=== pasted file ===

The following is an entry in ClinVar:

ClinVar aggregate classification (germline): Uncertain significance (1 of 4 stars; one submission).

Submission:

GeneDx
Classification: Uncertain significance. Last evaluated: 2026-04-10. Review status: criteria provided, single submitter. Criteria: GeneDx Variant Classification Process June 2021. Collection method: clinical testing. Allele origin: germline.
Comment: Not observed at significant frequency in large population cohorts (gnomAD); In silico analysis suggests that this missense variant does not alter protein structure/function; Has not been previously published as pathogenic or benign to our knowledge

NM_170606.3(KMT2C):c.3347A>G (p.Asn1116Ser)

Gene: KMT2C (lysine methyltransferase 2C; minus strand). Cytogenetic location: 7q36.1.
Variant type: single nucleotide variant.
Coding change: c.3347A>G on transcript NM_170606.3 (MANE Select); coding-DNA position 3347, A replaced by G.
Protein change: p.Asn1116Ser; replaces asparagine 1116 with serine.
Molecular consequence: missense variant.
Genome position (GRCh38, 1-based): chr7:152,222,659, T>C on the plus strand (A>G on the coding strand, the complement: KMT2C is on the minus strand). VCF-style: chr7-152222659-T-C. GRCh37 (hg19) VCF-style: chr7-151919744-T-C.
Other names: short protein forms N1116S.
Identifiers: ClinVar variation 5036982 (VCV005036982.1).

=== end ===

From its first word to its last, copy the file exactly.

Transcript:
The following is an entry in ClinVar:

ClinVar aggregate classification (germline): Uncertain significance (1 of 4 stars; one submission).

Submission:

GeneDx
Classification: Uncertain significance. Last evaluated: 2026-04-10. Review status: criteria provided, single submitter. Criteria: GeneDx Variant Classification Process June 2021. Collection method: clinical testing. Allele origin: germline.
Comment: Not observed at significant frequency in large population cohorts (gnomAD); In silico analysis suggests that this missense variant does not alter protein structure/function; Has not been previously published as pathogenic or benign to our knowledge

NM_170606.3(KMT2C):c.3347A>G (p.Asn1116Ser)

Gene: KMT2C (lysine methyltransferase 2C; minus strand). Cytogenetic location: 7q36.1.
Variant type: single nucleotide variant.
Coding change: c.3347A>G on transcript NM_170606.3 (MANE Select); coding-DNA position 3347, A replaced by G.
Protein change: p.Asn1116Ser; replaces asparagine 1116 with serine.
Molecular consequence: missense variant.
Genome position (GRCh38, 1-based): chr7:152,222,659, T>C on the plus strand (A>G on the coding strand, the complement: KMT2C is on the minus strand). VCF-style: chr7-152222659-T-C. GRCh37 (hg19) VCF-style: chr7-151919744-T-C.
Other names: short protein forms N1116S.
Identifiers: ClinVar variation 5036982 (VCV005036982.1).